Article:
"The inflation could have been higher"


Olof Johansson Stenman, Professor in Economics, answers tre questions about the inflation and the interest rates in Sweden.

Porträtt på Olof Johansson Stenman
Olof Johansson Stenman, Professor in Economics, at the School of Business, Economics and Law at the University of Gothenburg.

Interest rates go up and inflation goes up. Why don't the interest rates affect the inflation?

– It is affected to a certain extent, that is, inflation would probably have been higher otherwise. At the same time, the numbers that are often reported in the media today give a somewhat misleading picture, when, for example, the price level in February is compared to the price level in February 2022 to measure the inflation. But even if the price level is much higher today than a year ago, this does not necessarily mean that inflation is high today, i.e., the price level in February 2023 does not have to be significantly higher than in January 2023.

The Federal Reserve recently raised the US key interest rate by 0.25 percentage points, despite the risk of a continued banking crisis. How do you think the Swedish Riksbank reasons before the new interest rate announcement at the end of April?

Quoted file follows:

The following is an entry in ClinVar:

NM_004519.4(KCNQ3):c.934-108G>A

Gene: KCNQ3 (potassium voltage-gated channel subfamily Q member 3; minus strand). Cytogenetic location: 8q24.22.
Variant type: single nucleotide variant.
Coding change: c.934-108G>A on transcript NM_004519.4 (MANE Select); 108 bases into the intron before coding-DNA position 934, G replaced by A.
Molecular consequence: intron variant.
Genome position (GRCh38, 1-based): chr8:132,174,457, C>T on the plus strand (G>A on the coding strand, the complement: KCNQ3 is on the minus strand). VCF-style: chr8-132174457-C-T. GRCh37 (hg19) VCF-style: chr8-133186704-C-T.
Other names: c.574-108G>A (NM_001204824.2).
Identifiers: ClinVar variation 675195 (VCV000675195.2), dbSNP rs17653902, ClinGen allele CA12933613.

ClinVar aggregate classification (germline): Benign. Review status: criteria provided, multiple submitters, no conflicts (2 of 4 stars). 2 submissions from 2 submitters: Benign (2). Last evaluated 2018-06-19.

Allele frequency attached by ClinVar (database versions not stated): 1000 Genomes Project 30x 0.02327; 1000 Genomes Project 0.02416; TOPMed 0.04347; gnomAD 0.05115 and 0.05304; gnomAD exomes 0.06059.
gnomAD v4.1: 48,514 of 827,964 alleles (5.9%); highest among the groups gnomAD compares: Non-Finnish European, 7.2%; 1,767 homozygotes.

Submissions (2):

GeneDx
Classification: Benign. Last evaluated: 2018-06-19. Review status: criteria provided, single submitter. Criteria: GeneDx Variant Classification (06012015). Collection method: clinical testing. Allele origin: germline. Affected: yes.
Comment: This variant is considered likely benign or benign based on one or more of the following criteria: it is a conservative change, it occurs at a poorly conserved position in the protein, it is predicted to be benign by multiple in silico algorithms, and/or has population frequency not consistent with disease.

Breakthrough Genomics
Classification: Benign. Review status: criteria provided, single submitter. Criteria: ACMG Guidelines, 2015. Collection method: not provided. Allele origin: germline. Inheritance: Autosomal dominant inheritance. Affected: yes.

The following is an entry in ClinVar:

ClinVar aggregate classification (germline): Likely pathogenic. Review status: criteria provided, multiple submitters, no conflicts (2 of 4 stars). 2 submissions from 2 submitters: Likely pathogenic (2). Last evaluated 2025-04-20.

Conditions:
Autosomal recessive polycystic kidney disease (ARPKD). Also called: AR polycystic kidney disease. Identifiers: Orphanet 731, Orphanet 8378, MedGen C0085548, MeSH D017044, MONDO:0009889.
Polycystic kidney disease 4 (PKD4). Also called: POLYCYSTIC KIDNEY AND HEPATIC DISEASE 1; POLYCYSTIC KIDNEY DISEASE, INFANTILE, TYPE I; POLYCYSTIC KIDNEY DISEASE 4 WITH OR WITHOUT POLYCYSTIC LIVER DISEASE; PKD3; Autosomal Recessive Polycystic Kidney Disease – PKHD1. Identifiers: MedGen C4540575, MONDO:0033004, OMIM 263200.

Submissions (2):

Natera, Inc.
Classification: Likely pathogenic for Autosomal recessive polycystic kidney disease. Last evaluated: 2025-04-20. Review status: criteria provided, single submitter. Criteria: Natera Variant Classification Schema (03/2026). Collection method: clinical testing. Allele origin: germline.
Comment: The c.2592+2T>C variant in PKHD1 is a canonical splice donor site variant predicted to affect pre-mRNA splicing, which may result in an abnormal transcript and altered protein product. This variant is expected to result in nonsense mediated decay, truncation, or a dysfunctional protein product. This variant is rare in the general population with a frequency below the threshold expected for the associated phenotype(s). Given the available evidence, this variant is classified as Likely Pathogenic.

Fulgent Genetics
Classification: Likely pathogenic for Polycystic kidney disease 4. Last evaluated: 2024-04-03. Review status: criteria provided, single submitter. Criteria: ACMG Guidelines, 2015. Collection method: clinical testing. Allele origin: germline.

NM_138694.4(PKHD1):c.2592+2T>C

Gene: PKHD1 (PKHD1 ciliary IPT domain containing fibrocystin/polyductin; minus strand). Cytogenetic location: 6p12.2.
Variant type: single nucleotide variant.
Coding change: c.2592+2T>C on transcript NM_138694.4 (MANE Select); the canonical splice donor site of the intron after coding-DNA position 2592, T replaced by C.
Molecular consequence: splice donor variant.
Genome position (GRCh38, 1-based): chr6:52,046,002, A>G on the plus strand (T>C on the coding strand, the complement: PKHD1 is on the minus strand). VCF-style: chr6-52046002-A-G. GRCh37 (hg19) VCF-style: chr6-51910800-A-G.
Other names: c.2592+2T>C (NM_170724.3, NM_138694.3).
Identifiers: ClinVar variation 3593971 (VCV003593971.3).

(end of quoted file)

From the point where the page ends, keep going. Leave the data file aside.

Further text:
– Judging by the Governor of the Riksbank Erik Thedéen's statements, further increases are likely in Sweden as well, despite the fact that there are many who warn that this could strengthen the recession that we seem to be heading into.

Foton från livsmedelsbutik och klädaffär

Putting a lot of emphasis on the inflation target affects the possibilities of limiting unemployment in a recession

Why do the Swedish Riksbank has an inflation target of 2 percent annually?

– There is a large consensus that it is desirable to reduce the uncertainties in the economy by giving the Swedish Riksbank the responsibility for keeping the inflation around 2 percent. Putting a lot of emphasis on the inflation target, however, affects the possibilities of dampening economic fluctuations and limiting unemployment in a recession.

Text: Jessica Oscarsson